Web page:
Lowell Mill Girl Letters

October 8, 1845

Courtesy: American Textile History Museum 
Transcribed: University of Massachusetts Lowell, Center for Lowell History 
  
[Probably written by Deborah J. Hibbard] 
  
To: Miss Sarah H. Hibbard 
Manchester  Oct. 8 1845 
  
Dear Sister Sarah. 
  
Can it be possible I just looked at the last letter I received from you which was a year ago last month. I intended to have answered it in five months as that was the period of time intervening between mine & yours, but my time was so occupied that I had no leisure for that even. as I was not absent from the mill only when my health would not admit of my working which was several weeks in the course of the winter. I have not been to Gilford1 but once since I first came to M.2 that was a year ago last April. During the hottest weather this summer I spent six weeks at [Londonderry], Lowell & Boston most of the time at Aunt Jenny’s 
then I thought of writing you but Brother Henry & wife came there on a visit & he said he did not know 
according to the last letter that father's folks received, whether you were still in Cherokee or had gone beyond the rocky mountains or had been murdered so that will account for the reason why you have not received any letter for the last six months. Harriet3 is  now at Londonderry so I opened two letters for her, one from you & the other from home friends at home are as well as usual excepting Hannah who was threatened highly with a fever, from Capt A. Blaisdell has buried his daughter Martha 16 years of age. 

O I long to get home once more but here I am exercising all the self denial possible just to lay by a little 
money & no one knows what for. I have tended four looms nearly a year & a half & have only ninety dollars 
in the bank sometimes I can say labor itself is pleasure then again when all worn down I sigh for rest. I have 
had trials & vexations which is the lot of all in a factory village like this you will wish me to explain I suppose well the case is I have a great many enemies some envy me on account of my good fortune, others for my good looks & genteel carriage other for my youthful appearance because strangers take me to be about twenty five & six years of age other hate me because I have had good advantages & have improved them Some have treated me respectfully especially those gentlemen who have employed me such as agents & overseers they looked up to me that has excited the envy of the ladies & some of the married ones have even been jealous of me  should you believe it possible at this time of life? but so it is I should not write this but I wish for sympathy as I dare not make a friend of any one in this place for they would betray me. I have prospered in some respects have managed so as to board in a private family most of the time & part of the time with my overseers which is considered very popular. Last summer a year ago I had charge of a little girl who was born at the south & her mother was a molatto & had been a slave I took great pains with her exercised all the authority of a parent over her for about eight months when she visited some friends since that she has been capable of taking care of herself although I give her advice & she often calls me mother she is now quite a pretty young lady. Last June while I boarded with my overseer his youngest child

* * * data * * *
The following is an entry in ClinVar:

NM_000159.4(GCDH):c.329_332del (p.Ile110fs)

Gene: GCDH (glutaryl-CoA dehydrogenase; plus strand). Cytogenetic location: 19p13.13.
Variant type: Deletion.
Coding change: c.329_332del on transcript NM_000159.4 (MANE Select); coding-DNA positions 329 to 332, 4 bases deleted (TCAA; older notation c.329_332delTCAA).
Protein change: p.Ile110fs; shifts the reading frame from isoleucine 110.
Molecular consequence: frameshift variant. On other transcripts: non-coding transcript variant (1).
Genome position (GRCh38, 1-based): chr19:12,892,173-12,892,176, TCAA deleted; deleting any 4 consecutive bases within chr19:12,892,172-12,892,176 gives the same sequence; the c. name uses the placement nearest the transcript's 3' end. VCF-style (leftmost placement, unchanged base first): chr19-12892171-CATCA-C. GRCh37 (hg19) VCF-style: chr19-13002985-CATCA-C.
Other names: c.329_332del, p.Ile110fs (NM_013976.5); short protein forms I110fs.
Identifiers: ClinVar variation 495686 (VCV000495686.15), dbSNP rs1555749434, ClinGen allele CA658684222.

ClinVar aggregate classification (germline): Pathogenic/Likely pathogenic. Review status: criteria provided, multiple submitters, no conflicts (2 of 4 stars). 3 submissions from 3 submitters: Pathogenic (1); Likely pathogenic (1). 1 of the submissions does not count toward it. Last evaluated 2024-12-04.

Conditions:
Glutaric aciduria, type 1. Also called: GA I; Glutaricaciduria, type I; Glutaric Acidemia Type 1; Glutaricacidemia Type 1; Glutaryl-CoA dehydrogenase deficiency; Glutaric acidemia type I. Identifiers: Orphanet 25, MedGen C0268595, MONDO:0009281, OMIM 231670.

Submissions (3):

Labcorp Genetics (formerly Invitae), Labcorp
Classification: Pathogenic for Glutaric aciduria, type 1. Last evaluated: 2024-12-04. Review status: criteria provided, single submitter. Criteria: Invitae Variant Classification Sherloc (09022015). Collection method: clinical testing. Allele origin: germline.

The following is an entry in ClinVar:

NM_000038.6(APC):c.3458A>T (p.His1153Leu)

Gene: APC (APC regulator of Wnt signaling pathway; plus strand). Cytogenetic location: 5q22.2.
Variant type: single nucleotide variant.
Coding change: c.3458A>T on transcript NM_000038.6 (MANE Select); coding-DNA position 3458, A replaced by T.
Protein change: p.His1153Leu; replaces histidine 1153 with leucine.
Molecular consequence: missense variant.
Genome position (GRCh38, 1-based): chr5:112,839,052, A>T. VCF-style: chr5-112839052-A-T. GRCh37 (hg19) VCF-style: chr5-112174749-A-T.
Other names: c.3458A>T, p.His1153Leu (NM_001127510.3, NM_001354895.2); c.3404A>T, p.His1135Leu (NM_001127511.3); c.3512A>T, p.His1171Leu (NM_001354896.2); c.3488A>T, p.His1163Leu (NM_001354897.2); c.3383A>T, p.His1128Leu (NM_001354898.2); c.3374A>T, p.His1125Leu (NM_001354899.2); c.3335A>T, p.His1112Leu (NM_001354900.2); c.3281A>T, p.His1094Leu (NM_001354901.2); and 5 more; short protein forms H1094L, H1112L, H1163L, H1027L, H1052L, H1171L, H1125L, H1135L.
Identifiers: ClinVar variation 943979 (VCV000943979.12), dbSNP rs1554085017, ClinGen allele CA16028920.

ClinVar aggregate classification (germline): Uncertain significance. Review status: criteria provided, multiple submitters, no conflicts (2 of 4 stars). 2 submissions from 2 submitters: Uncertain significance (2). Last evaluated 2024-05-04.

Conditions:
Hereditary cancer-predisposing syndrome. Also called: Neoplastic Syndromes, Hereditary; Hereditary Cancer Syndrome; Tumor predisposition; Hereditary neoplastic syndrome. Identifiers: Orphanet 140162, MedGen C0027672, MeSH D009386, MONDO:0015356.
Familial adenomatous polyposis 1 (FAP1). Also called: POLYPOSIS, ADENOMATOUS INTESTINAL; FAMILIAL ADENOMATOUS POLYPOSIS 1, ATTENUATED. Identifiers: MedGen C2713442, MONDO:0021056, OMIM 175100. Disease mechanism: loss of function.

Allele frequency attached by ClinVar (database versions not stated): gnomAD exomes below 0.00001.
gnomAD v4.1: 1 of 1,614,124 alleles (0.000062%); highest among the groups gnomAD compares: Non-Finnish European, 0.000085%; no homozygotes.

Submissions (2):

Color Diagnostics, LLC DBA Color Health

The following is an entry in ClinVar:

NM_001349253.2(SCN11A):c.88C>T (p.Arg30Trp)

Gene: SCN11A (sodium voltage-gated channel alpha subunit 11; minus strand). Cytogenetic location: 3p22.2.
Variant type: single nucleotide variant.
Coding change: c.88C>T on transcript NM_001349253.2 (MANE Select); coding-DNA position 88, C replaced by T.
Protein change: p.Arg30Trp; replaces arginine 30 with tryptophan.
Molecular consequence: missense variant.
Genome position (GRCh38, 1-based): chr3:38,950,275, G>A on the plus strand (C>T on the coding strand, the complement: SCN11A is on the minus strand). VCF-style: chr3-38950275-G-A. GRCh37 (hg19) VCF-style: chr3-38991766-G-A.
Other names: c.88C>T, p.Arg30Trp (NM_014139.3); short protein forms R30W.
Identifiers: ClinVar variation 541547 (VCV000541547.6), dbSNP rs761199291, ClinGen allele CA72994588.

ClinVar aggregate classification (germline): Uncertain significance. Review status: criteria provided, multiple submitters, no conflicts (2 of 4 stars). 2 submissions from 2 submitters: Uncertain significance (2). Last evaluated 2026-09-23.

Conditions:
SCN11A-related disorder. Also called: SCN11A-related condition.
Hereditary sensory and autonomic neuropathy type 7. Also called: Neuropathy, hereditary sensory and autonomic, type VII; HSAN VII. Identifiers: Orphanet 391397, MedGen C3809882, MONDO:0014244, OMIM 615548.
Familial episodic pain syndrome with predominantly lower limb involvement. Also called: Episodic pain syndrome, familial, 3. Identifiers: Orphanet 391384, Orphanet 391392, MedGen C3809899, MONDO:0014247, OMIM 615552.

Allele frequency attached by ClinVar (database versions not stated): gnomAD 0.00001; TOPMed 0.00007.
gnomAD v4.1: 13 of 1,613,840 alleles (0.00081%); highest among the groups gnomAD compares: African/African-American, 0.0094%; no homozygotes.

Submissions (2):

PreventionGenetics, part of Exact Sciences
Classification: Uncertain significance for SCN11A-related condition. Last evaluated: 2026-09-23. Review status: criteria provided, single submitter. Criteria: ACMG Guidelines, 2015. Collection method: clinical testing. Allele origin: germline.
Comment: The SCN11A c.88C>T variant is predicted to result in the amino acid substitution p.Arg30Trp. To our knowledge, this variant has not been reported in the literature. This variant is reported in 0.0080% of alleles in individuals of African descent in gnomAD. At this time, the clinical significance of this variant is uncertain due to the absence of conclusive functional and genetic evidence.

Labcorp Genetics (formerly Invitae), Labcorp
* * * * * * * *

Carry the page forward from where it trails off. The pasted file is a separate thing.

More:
not ten months old was taken sick & died rather suddenly I watched by its cradle for the last two nights & one day & saw the lovely creature breathe its last for the first one & the impression that scene left upon my mind can never be effaced there stood the friends weeping around while the spirit gently fled to God who gave it & O it is my prayer I may be prepared to meet the lovely Emma beyond  tomb. Harriet4 is now doing some sewing preparatory to marriage5 which I expect will take place about Thanksgiving time Br Babcock's folks were at Andover at the anniversary they called on us & were at [Gilford] no news except Dr.Hendrick's family have gone to the West. Miss Susan Tuck graduated last 
August & is now teaching in Manchester has fifteen scholars, report not out yet Sister Hannah6 visited us this summer Martha A7 is in the Mill There is a second Baptist Society formed in this place at resent under the care of the Reverend Mr. Foss. Miss Susan Tuck is courted by a minister Did you receive a [bolt] of clothing a while ago I [assisted] them [some] 
write as soon as you receive this

P.S.  
Mrs. Nutter is married to a Mr. Thompson. Br. to  
Mahala. Sally Hill is dead, died in Manchester 
Good night its dark

 

 

  1New Hampshire 
  2Manchester, NH 
  3Harriet Hibbard b: 1818

4Harriet Hibbard b: 1818 
   5Amos Webster

 6Hannah Bibbard b: 1821 
  7Martha Hibbrad b: 1823